By Babajide Okeowo
President Muhammadu Buhari and the National Assembly might be heading for a showdown following the refusal of the president to sign the electoral amendment bill into law.
Consequently, the federal lawmakers are considering vetoing the bill.
By the provision of the law, the National Assembly can bypass presidential assent of a bill into law through a two-third majority vote.
A Senator of the Peoples Democratic Party, George Sekibo, in an interview with Channels Television said some Senators were considering a veto of the bill.
According to Sekibo, a total of 73 signatures have so far been compiled for the veto which is more than the required number to overturn the president.
Recall that the National Assembly had transmitted the bill to the President in November but, in a letter dated December 13 and forwarded to the National Assembly, the president informed the National Assembly of his decision to withhold his signature.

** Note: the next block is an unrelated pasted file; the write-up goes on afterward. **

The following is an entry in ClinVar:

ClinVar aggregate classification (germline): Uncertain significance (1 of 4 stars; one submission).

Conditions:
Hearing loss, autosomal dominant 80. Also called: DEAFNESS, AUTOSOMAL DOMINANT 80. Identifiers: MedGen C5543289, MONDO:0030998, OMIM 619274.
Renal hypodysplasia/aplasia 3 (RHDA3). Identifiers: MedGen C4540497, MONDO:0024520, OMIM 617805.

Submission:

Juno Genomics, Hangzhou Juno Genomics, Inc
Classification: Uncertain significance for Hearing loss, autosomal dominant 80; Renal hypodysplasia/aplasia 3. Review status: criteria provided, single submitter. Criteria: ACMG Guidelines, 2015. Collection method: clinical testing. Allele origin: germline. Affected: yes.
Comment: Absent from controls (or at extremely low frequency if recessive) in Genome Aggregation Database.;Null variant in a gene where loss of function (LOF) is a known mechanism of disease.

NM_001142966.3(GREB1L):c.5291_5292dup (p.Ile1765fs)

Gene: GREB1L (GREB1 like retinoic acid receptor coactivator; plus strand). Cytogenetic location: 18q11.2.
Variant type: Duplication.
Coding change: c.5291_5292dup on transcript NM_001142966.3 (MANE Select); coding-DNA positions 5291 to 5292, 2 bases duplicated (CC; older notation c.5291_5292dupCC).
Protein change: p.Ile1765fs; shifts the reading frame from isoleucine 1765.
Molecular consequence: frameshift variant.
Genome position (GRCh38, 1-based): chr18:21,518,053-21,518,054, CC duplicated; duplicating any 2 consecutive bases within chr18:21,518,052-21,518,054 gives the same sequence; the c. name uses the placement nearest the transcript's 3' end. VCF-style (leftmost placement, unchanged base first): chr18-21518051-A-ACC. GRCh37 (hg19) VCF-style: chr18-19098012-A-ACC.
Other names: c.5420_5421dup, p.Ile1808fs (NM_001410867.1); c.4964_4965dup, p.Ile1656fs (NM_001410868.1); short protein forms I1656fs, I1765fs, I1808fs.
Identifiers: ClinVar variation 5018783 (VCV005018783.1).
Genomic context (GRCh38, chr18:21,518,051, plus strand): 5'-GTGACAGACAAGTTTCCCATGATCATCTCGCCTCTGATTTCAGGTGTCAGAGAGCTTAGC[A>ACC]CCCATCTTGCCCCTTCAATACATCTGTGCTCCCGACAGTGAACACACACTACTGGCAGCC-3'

In his letter sent to the National Assembly, President Buhari cited several issues with the bill’s clause on direct primaries.
The President, according to the letter, explained that direct primaries are expensive. This, he said, will put a financial burden on the country’s resources.
He further noted that conducting direct primary elections will be tasking, explaining that since such mode of election means a large turnout of voters, the move would stretch the security agencies.
The Nigerian leader equally fears that with direct primaries, citizens’ rights will be violated while smaller political parties may face marginalisation.
According to him, the move will also lead to more litigation by party members.
This prompted the Senate to go into a closed-door session requested by Senator Sekibo.
The Senate also adjourned its session till tomorrow